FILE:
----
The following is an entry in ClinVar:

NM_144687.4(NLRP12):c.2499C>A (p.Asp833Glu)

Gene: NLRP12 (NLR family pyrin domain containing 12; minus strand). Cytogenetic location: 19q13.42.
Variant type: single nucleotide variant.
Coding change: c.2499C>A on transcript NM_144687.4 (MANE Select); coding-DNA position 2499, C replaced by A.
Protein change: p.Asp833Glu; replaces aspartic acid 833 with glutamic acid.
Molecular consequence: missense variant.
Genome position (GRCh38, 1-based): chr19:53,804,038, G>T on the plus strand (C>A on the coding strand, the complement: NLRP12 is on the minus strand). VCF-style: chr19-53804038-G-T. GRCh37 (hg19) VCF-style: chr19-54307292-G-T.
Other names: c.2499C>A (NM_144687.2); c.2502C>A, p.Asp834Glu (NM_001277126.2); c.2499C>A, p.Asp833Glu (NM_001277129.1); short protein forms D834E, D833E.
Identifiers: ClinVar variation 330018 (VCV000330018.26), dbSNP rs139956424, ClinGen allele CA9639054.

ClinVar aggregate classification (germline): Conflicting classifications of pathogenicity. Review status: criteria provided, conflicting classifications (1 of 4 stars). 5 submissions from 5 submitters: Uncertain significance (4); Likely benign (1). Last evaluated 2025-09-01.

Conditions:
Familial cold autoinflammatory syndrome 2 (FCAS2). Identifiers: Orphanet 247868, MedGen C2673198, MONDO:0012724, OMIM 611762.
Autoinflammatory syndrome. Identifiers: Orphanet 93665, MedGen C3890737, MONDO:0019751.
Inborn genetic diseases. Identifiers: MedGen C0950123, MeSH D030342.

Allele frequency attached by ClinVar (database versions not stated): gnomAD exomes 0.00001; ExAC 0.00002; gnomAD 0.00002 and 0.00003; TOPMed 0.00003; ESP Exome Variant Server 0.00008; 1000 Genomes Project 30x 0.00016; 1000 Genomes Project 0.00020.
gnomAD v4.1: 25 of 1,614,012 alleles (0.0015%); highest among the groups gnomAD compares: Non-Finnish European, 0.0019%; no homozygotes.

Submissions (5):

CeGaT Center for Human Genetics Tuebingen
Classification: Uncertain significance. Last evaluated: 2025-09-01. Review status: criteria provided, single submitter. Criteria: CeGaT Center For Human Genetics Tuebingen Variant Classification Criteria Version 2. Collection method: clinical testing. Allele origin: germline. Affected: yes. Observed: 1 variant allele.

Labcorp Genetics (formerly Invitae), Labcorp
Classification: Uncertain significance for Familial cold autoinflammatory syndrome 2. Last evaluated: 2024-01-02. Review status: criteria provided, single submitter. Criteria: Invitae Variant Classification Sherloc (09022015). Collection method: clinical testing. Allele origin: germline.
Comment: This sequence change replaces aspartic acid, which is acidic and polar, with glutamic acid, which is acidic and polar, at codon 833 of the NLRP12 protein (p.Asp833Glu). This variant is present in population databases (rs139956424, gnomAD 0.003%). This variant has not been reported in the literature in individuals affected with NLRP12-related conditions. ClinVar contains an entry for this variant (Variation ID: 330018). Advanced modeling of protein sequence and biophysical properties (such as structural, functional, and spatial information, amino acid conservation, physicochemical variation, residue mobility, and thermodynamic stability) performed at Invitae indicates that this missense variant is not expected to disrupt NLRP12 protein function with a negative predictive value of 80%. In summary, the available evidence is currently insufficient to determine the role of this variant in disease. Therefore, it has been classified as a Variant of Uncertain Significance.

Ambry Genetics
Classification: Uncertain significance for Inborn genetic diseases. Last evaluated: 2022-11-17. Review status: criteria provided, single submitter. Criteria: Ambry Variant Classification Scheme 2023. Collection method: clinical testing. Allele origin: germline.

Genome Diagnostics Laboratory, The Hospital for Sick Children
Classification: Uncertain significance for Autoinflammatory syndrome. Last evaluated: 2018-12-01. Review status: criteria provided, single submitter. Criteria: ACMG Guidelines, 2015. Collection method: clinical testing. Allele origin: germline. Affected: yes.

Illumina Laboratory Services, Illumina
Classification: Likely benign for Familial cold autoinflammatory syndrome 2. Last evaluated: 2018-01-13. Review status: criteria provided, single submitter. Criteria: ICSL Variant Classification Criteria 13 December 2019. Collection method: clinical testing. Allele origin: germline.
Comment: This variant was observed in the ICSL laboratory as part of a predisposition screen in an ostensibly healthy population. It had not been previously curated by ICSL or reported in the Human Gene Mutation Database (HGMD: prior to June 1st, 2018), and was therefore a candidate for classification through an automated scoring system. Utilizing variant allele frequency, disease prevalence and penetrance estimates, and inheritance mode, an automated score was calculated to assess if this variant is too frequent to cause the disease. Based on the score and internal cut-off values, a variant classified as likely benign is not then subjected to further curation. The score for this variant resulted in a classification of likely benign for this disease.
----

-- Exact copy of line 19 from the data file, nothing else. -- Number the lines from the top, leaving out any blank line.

CeGaT Center for Human Genetics Tuebingen